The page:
How governments are tackling the coronavirus crisis


Salah Uddin Shoaib Choudhury

According to opinion polls, while over 91 percent of the people in India are satisfied with Prime Minister Narendra Modi’s handling the tremendous challenge posed by coronavirus pandemic. In Pakistan, the Philippines, Italy, Switzerland, and Britain, the percent of people being satisfied are 82, 80, 64, 72, and 49, while President Donald Trump has the lowest percentage of support from the people.

In Bangladesh, over 75 percent of people are satisfied with Prime Minister Sheikh Hasina for her praiseworthy initiatives in fighting this crisis, which is equally threatening people’s lives as well as the country’s economy. Bangladesh’s government has already proved the forecast of the World Health Organization (WHO), which, in February this year had predicted the death of two million people in the country due to the pandemic. It was later learned that this fake report was actually manufactured by some anti-government elements with the ulterior agenda of creating extreme fear in the society.

Although, so far Sheikh Hasina and her government has been very successful in containing the spread of coronavirus in a densely-populated Bangladesh society and also have effectively checked the number of deaths by getting a significant portion of the coronavirus positive patients being cured, both in the public and private hospitals; some of the elements inclined towards the opposition parties as well as anti-Bangladesh blocs are playing an extremely dirty role in spreading fear and rumors against the government’s successes in combating the pandemic – clearly with the ulterior agenda of creating social anarchy. Unfortunately, the Bangladesh government is yet to put due emphasis on this crucial issue and take stern measures against those conspirators and enemies of the nation.

Most importantly, while the supporters and activists of the political opponents of Prime Minister Sheikh Hasina are very active on the social media with their notorious anti-government propaganda centering the pandemic, there is no initiative from the members and supporters of the ruling Bangladesh Awami League or its political allies in countering the cybercrimes. Under the Bangladesh law, spreading rumors or false propaganda is a punishable offense. But, surprisingly, those cyber culprits active on the social media are being either ignored or granted the opportunity of spreading disturbing and instigative propaganda against the government.

Bangladeshi physicians, nurses, volunteers, and the members of law enforcement agencies as well as the members of Bangladesh Armed Forces deserve heartfelt thanks for such brilliant performances.

Scenarios following lifting of lockdown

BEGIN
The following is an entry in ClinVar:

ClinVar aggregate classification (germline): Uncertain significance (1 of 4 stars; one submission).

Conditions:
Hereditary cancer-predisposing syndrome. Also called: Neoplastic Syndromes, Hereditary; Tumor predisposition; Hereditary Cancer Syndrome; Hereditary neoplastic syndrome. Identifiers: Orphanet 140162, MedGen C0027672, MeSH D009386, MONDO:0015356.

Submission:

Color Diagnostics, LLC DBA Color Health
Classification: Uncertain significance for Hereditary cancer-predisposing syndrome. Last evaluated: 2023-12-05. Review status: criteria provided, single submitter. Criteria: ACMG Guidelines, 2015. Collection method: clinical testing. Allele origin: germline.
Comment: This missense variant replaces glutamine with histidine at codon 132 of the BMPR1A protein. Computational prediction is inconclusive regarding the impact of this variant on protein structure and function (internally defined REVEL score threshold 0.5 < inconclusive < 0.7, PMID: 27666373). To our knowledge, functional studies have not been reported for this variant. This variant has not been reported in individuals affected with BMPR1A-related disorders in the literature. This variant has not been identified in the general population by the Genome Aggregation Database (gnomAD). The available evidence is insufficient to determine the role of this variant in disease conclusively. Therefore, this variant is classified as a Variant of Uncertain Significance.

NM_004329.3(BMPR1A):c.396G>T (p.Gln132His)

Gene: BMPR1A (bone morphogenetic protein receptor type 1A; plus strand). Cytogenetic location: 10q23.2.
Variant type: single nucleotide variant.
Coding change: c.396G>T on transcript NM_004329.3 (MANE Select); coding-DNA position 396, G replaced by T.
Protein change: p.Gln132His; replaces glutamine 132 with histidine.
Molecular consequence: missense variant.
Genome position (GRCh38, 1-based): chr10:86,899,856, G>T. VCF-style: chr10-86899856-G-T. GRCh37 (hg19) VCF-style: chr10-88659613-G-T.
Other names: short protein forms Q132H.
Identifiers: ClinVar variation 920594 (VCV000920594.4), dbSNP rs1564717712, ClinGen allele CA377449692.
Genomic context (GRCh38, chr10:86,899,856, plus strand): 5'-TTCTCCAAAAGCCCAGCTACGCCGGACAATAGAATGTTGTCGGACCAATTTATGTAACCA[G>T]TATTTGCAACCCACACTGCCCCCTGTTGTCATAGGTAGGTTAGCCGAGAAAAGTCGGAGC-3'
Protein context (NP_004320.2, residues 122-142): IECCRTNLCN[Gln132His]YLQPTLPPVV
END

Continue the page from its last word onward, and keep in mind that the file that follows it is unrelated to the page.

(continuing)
Bangladesh went under lockdown since March 25, which was lifted from May 31, 2020, giving the people a fresh breeze of hope and confidence. But, seeing the result of the first 24-hours, unfortunately, one can say — things aren’t going well, as the public transports, especially buses though has been asked to take half the capacity of passengers, they are doing just the opposite. People really aren’t behaving in a sensible manner. Instead, there is already the fear of massive deterioration in the coronavirus situation in Bangladesh, which may ultimately force the government in re-imposing the lockdown – at least for a couple of weeks, and this time, Prime Minister Sheikh Hasina may go with a tougher action, including continuous curfew throughout the country.

But we definitely can avoid a re-imposition of the lockdown, if each of us takes up the responsibility of strictly following the health measures and encourage others in doing so. We also need to play the important role of panic diffusers, which is very much essential. Because, the risk of being infected with any virus gets substantially increased into those panicked individuals, as fear and worries kill the immunity power in human bodies.

Those who are trying to spread fear and panic within the people in Bangladesh should know – lockdown had already been eased in the country since the past many weeks and thousands of workers in the readymade garment sector had joined their working places. Life isn’t full of horror in Bangladesh really. Only some television channels, news portals, and some social media activists are on purpose of spreading fear and horror amongst the people on a regular basis. We even can say – they actually are competing in doing so.

Lockdown may not be the best solution. At least if we look into New Zealand, Austria, Vietnam, Myanmar, and a few other countries, we can understand, coronavirus actually can only be contained through massive social awareness. And of course, social awareness can never be created through spreading fear. As the lockdown has already been withdrawn, the government needs to ask the print and electronic media to immediately stop the wrong practice of getting people terrorized with too much of coronavirus related news and contents. At the same time, the government needs to take stern action against those social media activists, who are on purpose spreading anti-government propaganda during this crucial time.

Salah Uddin Shoaib Choudhury is an internationally acclaimed multi-award-winning anti-jihadist journalist, counter-terrorism specialist and editor of Blitz


Please enter your comment!
Please enter your name here